DOWNERS GROVE, Ill. (CBS) — Heroin used to be a blight confined to urban areas, but no longer. Heroin’s deadly reach extends to the suburbs and beyond.

As CBS 2’s Mike Parker reports, experts, educators and parents gathered in Downers Grove on Tuesday to discuss how to deal with a growing problem,

At a forum Tuesday night at Midwestern University in Downers Grove, officials unveiled a new study that showed heroin users don’t know the risks associated with the drug. The study, funded by the Robert Crown Health Education Center, was part of the center’s Heroin Prevention Project.

John Roberts, a retired Chicago Police captain, lost his son Billy to a heroin overdose nine years ago at the age of 19. His son was alone at their house in Homer Glen when it happened.

“He made the mistake of thinking he could handle it,” Roberts said. He had moved his family to Homer Glen to escape city crime.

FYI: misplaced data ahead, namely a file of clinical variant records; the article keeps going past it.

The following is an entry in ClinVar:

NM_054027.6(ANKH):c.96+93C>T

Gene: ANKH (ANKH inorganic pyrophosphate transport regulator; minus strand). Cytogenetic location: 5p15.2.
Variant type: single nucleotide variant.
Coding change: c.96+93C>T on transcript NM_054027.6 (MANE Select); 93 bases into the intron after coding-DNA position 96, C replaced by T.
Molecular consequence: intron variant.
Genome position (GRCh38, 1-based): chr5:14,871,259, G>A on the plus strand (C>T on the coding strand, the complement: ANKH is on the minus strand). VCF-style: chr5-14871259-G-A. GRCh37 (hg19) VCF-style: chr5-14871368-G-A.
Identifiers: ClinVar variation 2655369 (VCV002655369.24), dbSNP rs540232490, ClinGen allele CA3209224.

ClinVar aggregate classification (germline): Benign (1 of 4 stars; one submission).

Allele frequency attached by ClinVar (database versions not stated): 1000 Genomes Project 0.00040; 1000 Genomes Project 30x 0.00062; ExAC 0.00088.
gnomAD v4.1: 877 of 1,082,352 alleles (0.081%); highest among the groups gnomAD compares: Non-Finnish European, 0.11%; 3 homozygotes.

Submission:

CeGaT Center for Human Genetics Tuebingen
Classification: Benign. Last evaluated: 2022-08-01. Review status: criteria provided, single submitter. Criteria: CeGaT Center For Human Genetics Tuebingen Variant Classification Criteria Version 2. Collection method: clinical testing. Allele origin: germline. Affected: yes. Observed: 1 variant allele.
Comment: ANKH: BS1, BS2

“What I walked into is a terrible problem that’s occurring in all of our collar counties,” Roberts said.

He was on hand Tuesday night as a new study of suburban heroin users was unveiled at a forum in Downers Grove. The study suggested that most young users began by using prescription painkillers.

Kathie Kane-Willis, the study’s chief researcher said most addicts did not understand what they were getting into and that heroin is so powerful that, once they were hooked, they didn’t care.

She quoted one user as saying, “I found going to the West Side exciting. It was a thrill. The chance was that you could get caught, but the reward was that you got your dope.”

The study also said – and Roberts agreed – that school drug programs need to hammer away specifically at the dangers of heroin and how it is deadlier than other drugs.

Rogers remembered the frantic drive to save Billy after his overdose.

“I left Homer Glen. I was already at 111th and Roberts Road and a fire paramedic took the phone from the young man I was speaking to and told me ‘You’ve lost your son,’” Roberts said, adding that he didn’t believe the paramedic at first.

Roberts said he now devotes his entire life to educating young people and their parents about heroin. He said he knows it’s an uphill fight, but it’s one worth fighting.